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Double stranded RNA Single stranded DNA

Double stranded RNA Single stranded DNA



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I have seen in textbooks referring to ds RNA and ssDNA. How a RNA can be double stranded and likewise how a DNA can single stranded and if they do exist why are there names not interchanged?


The main differences between RNA (ribonucleic acid) and DNA (deoxyribonucleic acid) is that DNA contains a hydrogen atom where RNA has a hyroxyl (-OH) group and RNA's uracil is substituted for DNA's thymine. The below image shows several deoxyribose molecules bound together, and off to the side, a ribose molecule. It is the OH group on the bottom right of the ribose molecule that is exchanged for a hydrogen in deoxyribose. The structures of RNA and DNA are almost identical, so there is no reason why you can't have double stranded RNA. Similarly DNA can be single stranded. In fact, for DNA replication and transcription, the DNA strands must be separated. dsRNA and ssDNA are most commonly found in viruses. Check out these lecture slides for more about them: http://www.columbia.edu/itc/hs/medical/pathophys/id/2009/viruses2Color.pdf


Complementary base-pairing is possible for RNA

As the poster is no doubt aware, the double-stranded structure of DNA is stabilized by A-T and G-C base pairs. He will also be aware that in transcription of DNA to RNA (in which A is replaced by U) A-U base pairing occurs. Hence, there is no physico-chemical reason why dsRNA cannot occur between suitable complementary strands.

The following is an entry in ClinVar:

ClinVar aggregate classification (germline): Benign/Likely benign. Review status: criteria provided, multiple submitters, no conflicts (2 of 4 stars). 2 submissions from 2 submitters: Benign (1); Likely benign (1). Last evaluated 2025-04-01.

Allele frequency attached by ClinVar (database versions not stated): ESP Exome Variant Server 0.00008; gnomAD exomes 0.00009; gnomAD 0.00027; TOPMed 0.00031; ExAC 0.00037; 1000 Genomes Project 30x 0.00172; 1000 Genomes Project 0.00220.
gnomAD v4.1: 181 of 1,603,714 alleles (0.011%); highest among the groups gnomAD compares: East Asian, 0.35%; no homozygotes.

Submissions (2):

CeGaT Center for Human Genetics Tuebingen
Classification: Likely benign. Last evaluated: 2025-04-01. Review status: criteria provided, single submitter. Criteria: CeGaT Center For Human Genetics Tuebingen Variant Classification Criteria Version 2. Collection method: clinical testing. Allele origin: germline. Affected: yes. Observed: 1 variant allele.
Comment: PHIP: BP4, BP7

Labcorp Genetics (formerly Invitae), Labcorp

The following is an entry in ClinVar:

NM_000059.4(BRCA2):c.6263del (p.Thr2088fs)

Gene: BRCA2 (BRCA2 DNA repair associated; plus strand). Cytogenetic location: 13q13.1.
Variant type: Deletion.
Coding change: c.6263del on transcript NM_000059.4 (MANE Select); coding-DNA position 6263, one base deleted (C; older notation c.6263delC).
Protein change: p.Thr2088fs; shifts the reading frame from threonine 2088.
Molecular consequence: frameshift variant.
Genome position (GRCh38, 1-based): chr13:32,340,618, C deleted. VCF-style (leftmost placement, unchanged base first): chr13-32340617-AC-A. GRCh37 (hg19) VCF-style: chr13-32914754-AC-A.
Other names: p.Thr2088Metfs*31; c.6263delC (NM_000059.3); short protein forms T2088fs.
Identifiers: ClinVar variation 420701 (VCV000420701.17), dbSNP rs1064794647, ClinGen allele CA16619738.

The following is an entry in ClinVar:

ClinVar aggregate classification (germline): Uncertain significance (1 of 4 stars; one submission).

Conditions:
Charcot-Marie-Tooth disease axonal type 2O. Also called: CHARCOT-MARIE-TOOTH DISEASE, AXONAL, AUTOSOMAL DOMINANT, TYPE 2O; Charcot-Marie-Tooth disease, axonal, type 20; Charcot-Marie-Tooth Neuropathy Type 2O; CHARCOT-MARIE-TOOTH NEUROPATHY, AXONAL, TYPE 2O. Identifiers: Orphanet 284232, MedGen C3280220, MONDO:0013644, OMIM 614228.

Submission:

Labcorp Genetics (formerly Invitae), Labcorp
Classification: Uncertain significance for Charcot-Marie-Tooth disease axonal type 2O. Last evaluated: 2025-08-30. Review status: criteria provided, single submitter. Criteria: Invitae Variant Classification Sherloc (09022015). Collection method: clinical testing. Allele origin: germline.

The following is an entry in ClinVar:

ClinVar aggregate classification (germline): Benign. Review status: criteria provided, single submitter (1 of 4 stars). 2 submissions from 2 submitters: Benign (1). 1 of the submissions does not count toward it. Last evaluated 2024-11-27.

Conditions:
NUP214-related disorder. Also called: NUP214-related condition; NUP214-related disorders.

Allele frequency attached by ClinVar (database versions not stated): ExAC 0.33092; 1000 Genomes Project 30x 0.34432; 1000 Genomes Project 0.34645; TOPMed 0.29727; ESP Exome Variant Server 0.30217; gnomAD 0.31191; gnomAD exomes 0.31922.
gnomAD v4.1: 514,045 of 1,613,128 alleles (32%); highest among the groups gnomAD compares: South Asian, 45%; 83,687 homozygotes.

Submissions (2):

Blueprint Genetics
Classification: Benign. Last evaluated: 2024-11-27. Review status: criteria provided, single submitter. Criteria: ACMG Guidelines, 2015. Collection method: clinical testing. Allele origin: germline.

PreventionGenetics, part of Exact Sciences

Viruses provide examples of single- and double-stranded DNAs and RNAs

As is mentioned in another answer, the genomes of bacterial and eukaryotic viruses provide examples of dsDNA, ssDNA, dsRNA and ssRNA.

It takes two to tangle

Whether or not a particular DNA or RNA is double-stranded or single-stranded in Nature depends on whether both complementary strands are present. That depends on biology, not chemistry. Thus, a virus that is single stranded has evolved a replicative strategy whereby many copies of one strand are copied from a few copies of the complementary template. In double-stranded viruses (and organisms) the replication method starts with a double-stranded genome and makes a copy of each at the same time, resulting in equal numbers. (They are also synthesised in a way that allows them immediately to hydbridize.)

Nature is full of black swans

The fact that most DNA encountered is double-stranded and most RNA encountered is single-stranded, just reflects the nature of the genome and translation apparatus of cellular organisms. But transfer-RNA and ribosomal-RNA (and mRNAs) have double-stranded helical portions, and there are a variety of less abundant species of RNAs with individual functions that may involve helix formation. And, of course there are also DNA/RNA hybrids, for example the Okazaki fragments that occur during DNA replication.


I'll try a third pedagogical approach, the above answers are sufficient.

The typical college-entry level textbooks on biology will state that DNA is double-stranded and RNA is single-stranded. This is misleading later on, especially when you encounter an instance of single-stranded DNA and double-stranded RNA.